Destination data of students in Key Stage 4 (14 to 16 years) and Key Stage 5 (16 to 18 years) is regularly published in a statistical release from the Department for Education. These are also included in headline figures of school performance measures.
The Quality Assurance Agency for Higher Education (QAA) carries out reviews to check whether higher education providers are meeting the expectations set out in Chapter 4B: Enabling student development and achievement of the UK Quality Code for Higher Education. As noted above, the indicator most relevant to career guidance and counselling services is Indicator 6:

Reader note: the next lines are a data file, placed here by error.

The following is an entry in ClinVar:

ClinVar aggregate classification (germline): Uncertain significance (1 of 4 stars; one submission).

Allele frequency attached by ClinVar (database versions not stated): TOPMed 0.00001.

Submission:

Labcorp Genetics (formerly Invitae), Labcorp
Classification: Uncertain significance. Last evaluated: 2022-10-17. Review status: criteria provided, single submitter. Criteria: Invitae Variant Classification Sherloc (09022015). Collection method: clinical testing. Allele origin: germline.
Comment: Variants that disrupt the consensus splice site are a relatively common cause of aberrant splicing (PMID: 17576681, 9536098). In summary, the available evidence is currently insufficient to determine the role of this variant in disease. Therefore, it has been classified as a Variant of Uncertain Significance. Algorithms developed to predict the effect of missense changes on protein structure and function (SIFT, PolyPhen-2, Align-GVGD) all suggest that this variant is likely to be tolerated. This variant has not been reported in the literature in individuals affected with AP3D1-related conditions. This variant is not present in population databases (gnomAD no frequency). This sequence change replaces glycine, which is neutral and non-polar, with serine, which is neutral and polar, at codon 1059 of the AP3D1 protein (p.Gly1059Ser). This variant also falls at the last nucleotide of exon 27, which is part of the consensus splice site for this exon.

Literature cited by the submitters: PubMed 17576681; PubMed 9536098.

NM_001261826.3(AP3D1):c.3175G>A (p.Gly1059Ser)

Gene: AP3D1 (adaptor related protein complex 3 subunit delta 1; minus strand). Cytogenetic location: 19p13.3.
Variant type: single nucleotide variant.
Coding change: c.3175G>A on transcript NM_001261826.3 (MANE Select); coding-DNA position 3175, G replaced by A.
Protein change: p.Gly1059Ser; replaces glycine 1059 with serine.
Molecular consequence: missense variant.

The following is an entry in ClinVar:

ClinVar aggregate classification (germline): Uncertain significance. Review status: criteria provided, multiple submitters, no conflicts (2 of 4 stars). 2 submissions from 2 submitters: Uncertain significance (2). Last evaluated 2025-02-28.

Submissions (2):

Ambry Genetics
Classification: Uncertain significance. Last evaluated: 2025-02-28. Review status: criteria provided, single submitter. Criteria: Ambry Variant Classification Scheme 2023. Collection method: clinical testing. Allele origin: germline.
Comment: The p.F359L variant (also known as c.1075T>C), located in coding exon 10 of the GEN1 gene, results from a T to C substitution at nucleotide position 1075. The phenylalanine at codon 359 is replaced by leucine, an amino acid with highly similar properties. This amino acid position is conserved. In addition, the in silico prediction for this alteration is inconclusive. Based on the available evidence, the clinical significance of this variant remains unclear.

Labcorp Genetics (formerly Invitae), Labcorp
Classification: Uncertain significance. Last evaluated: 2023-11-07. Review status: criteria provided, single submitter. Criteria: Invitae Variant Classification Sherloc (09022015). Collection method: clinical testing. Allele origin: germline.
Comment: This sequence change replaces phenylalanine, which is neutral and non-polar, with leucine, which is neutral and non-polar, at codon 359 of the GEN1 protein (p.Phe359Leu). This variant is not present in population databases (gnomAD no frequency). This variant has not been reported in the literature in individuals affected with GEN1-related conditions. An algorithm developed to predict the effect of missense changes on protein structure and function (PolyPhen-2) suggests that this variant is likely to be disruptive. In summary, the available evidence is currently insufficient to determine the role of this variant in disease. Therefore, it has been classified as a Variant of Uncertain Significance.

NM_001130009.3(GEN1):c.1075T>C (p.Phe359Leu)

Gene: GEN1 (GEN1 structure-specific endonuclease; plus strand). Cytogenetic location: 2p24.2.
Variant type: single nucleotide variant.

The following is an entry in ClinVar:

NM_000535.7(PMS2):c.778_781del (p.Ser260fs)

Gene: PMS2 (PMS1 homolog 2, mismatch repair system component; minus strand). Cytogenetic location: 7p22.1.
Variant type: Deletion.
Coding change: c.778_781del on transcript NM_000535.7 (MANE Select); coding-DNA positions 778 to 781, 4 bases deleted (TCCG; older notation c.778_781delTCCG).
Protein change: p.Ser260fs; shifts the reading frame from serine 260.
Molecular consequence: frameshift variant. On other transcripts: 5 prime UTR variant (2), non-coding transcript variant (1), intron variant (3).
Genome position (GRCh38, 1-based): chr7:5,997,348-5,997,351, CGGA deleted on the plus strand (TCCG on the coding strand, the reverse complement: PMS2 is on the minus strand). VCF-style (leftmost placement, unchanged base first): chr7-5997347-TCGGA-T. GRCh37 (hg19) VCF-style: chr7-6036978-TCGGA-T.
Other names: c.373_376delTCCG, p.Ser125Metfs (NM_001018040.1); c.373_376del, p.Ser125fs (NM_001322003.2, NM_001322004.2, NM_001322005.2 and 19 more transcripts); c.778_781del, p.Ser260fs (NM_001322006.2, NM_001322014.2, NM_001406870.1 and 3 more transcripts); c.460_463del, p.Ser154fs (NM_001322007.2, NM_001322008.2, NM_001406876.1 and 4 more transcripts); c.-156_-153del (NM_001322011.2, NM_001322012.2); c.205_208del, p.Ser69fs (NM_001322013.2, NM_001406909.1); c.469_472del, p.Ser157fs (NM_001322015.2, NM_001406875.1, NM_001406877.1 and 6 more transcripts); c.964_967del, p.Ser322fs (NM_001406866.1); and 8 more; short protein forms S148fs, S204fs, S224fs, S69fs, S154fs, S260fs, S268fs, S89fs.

Higher education providers ensure all students have opportunities to develop skills that enable their academic, personal and professional progression.
This indicator is supported by examples of how it may be interpreted in practice, grouped under the following headings:
- developing academic skills
- developing employability skills
- facilitating career management.
Since the autumn of 2012, universities have had to supply information on the destinations and salaries of their recent graduates as part of the Unistats data set collection. This information allows prospective students to compare institutions by employability rates of graduates. Data on the employment of graduates is also included in the annual survey of Destination of Leavers from Higher Education (HESA, 2017).